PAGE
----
The Enterprise counters the opposition in the latter portion of the piece, “IT’S HARD to get any project approved in this town. In this case, in addition to the usual, reflexive opposition to any sort of development, opponents of the project have resorted to a campaign of disinformation to try to sway the voters. When evaluating these claims, we have to make a distinction between what is a reason to oppose the project, and what is an excuse to bash something they weren’t going to support anyway.”

They add, “In public forums and in a lawsuit filed in Yolo Superior Court, opponents have continually accused the council of acting ‘illegally’ when it granted an exemption to affordable-housing requirements. They know this is nonsense; they know the council was perfectly within its powers.”  They argue, “The only reason to continually bring up this accusation (aside from maybe collecting legal fees from a lawsuit) is to delegitimize the project in the eyes of the voters.”

Finally they note, “Opponents claim, at least publicly, that a no vote on Measure A will magically lead to a ‘better’ project — greener … with more apartments but somehow less traffic. It’s not happening. This has been an eight-year slog through all the regulatory and planning obstacles. Voting no will put us back at Square One with no clear way forward.”

This is a strong argument by the Enterprise.  The opposition would be well-advised to lay out how we solve housing and jobs needs without this project.  It is pretty clear that a no vote will not take us back to the drawing board, it will end the development of a site, right next to the university and downtown, for two decades at least, maybe longer.

If the downsides of this project necessitate that, then we need another path forward. So far, I haven’t seen one offered by the opposition.

—David M. Greenwald reporting

About The Author

David Greenwald is the founder, editor, and executive director of the Davis Vanguard. He founded the Vanguard in 2006. David Greenwald moved to Davis in 1996 to attend Graduate School at UC Davis in Political Science. He lives in South Davis with his wife Cecilia Escamilla Greenwald and three children.

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44 thoughts on “Analysis: Measure A Gets Key Endorsement from Enterprise”

  1. Misanthrop

    “Voting no will put us back at Square One with no clear way forward.”

    This is correct. Measure R forecloses the possibility of coming back with an amended proposal in any non-geologic time frame.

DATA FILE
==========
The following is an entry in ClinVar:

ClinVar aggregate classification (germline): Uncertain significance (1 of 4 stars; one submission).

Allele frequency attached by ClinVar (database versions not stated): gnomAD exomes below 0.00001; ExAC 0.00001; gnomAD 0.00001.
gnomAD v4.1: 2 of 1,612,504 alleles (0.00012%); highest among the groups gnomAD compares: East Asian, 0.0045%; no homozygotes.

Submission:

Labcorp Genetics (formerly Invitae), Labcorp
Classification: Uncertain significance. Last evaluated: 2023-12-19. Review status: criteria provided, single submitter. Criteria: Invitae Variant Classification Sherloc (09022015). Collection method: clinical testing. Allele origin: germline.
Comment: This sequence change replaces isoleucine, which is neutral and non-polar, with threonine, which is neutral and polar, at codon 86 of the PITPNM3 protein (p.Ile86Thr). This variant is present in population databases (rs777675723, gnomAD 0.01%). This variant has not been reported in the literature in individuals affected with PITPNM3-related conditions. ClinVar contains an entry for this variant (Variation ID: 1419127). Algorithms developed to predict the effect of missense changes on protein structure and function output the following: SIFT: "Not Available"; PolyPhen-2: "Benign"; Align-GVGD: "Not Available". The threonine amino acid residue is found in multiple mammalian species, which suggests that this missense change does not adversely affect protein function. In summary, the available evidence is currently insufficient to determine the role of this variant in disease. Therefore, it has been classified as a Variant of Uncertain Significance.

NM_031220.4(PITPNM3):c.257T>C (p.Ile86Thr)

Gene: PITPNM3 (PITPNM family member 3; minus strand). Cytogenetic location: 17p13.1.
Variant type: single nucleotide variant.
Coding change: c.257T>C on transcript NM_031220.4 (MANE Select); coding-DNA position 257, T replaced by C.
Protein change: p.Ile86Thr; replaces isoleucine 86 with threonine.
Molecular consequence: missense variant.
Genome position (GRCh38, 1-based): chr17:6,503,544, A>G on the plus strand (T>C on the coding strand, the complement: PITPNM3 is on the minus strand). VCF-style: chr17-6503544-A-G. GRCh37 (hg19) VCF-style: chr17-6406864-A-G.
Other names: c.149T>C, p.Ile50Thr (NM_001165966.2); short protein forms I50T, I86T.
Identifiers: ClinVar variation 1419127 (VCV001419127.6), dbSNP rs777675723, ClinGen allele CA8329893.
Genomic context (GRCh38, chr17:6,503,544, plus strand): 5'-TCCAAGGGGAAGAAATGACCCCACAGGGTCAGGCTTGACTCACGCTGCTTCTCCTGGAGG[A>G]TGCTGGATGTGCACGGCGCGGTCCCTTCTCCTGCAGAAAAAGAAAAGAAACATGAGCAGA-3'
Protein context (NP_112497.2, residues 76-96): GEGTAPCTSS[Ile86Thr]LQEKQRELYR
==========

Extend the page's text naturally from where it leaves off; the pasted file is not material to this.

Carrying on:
2. nameless

    The opposition would be well-advised to lay out how we solve housing and jobs needs without this project.  It is pretty clear that a no vote will not take us back to the drawing board, it will end the development of a site, right next to the university and downtown, for two decades at least, maybe longer.
    If the downsides of this project necessitate that, then we need another path forward. So far, I haven’t seen one offered by the opposition.
    It is easy to say “no” and complain about all the “downsides” to Nishi.  What I am still waiting to hear is the opposition’s solution to the city’s fiscal problems; lack of student housing; lack of R&D space; lack of economic diversity; the Richard’s underpass and surrounding traffic problems.  Thus far the opposition has been effectively silent on any reasonable solutions to these city issues…

  3. Napoleon Pig IV

    Unrelated to the merits of Nishi, an endorsement by the Enterprise, of any person or ballot measure, is as persuasive to me as a hobo in an open box car commanding the train to go forward. Oink!

    1. tj

      Enterprise staff have said, historically, that they print what keeps the “powers that be” happy, and they don’t print what will offend the “powers that be”.  “That’s how we stay in business.”

  4. Alan Pryor

     

    It is pretty clear that a no vote will not take us back to the drawing board, it will end the development of a site, right next to the university and downtown, for two decades at least, maybe longer.

    David – You have absolutely no evidence to substantiate that statement. It is entirely conjecture on your part…exactly the kind of alarmist conjecture prattled off by the Enterprise and the Developer…”If we don’t do this deal right now, it will NEVER get done” Oh yea…and the sky is falling! The Vanguard is getting perilously close to just being a water boy for the Enterprise and Ruff on this issue and certainly not objectively weighing and reporting the on the issue as is its normal custom.

    The Enterprise argues that “we have twin problems,” that “Davis needs more revenue and more places for people to live, and it needs them without impacting the small-town feel voters cherish.”